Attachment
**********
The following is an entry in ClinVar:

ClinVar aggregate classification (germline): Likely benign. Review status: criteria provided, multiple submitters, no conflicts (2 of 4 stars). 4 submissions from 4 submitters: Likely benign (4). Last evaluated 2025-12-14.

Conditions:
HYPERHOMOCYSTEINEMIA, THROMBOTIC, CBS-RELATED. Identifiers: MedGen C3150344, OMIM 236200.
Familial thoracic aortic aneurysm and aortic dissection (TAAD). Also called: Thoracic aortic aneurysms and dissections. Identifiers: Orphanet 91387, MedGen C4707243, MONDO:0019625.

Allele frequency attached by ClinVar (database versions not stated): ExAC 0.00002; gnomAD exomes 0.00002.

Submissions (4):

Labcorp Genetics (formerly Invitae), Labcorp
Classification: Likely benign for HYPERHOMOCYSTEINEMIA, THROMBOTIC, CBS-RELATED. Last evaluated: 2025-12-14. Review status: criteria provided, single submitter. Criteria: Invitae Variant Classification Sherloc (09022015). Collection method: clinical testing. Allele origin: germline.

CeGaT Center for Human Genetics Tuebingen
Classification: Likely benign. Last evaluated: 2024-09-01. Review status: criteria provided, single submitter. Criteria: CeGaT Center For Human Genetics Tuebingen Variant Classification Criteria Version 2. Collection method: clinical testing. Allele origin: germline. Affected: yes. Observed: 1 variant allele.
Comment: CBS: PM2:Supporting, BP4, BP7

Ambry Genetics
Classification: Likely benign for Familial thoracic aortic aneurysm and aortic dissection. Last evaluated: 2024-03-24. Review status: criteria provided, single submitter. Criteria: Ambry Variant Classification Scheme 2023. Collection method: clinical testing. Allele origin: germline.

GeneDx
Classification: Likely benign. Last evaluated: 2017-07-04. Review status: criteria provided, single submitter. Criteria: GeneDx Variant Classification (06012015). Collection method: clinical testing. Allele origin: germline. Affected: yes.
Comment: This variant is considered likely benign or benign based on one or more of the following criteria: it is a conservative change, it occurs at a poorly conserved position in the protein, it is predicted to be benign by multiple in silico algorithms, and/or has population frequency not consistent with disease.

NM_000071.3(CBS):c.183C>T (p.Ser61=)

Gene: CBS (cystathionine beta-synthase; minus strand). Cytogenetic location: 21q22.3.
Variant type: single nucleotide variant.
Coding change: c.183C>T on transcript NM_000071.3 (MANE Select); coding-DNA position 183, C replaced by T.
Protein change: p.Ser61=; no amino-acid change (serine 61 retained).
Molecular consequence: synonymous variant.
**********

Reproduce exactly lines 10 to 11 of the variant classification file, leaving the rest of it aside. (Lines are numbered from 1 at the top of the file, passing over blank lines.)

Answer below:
CeGaT Center for Human Genetics Tuebingen
Classification: Likely benign. Last evaluated: 2024-09-01. Review status: criteria provided, single submitter. Criteria: CeGaT Center For Human Genetics Tuebingen Variant Classification Criteria Version 2. Collection method: clinical testing. Allele origin: germline. Affected: yes. Observed: 1 variant allele.